We’re new at this, but the role of being an executor of a Will looks like it can be a challenging task. One of my wife’s superpowers is being organized, so she is already pretty far into getting all the papers together. We are hopeful that the process will go pretty smooth for her and her family.

Have you ever been involved as an executor?

Image Credit: Pixabay

10 thoughts on “Executor Role Overview

  1. It’s a tough process. I recently went through this for my mother’s estate in 2020. It really made me second guess having put this responsibility on our 33 year old daughter for our own estate. Don’t get me wrong, she is quite competent, but it’s such a big burden. Keep meticulous records. You will need them to close out the estate.

    Liked by 1 person

    1. One suggestion I saw online is to buy a couple “Executors Handbook/Notebooks” at the book store. It helps you make sure you are checking all the boxes and you can fill out details in the second book for your own (future) executor and leave it with your will.


  2. Lesson to all, get your affairs in order and have clarity. We had the first “this is what happens when we die” talk with our four adult children (we each have two) last summer. The only question was, “what about the dogs”. Likely both dogs will be gone before we both go and when the younger passes we will likely be 70 and 77 so won’t get more.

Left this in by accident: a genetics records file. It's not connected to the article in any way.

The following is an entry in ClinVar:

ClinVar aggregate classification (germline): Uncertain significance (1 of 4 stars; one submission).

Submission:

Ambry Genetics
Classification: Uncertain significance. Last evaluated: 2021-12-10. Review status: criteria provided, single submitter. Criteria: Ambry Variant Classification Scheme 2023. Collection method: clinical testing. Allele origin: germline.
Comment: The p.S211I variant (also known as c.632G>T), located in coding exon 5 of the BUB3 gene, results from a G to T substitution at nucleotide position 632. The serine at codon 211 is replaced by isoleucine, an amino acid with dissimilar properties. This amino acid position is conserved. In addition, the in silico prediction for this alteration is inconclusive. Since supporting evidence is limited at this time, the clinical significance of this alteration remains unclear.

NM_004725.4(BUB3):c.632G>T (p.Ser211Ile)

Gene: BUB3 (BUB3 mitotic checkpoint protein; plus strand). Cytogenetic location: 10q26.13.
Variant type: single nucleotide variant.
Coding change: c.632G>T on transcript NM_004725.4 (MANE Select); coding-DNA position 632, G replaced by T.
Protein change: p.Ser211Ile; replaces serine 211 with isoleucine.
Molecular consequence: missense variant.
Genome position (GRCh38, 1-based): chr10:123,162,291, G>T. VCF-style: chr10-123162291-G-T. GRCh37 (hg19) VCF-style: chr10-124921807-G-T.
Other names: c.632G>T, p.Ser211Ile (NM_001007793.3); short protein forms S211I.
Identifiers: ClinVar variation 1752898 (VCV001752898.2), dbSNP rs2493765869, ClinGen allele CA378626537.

Sorry for the loss

    Liked by 1 person

    1. We helped my FIL use an online will website just last year. He got it notarized and signed at the bank. I’m sure glad we got everything documented. He talked about his wishes a lot, but sometimes gave different people conflicting requests.


  3. First of all, my deep sympathies to your wife and entire family. Second, organization ability, expert help, and diligent follow-through are necessary. It takes a long time to work through the myriad details the estate, distribution, government, judges and loved ones require. One important factor is to keep in mind the emotional attachments those close to him want to maintain with mementos that mattered. Also, the rest of the system are just doing their jobs and have no such attachments. Settling my mom’s small estate took quite a while, because I had to search for some long-lost step-family. Doing it to honor the parent is the right way.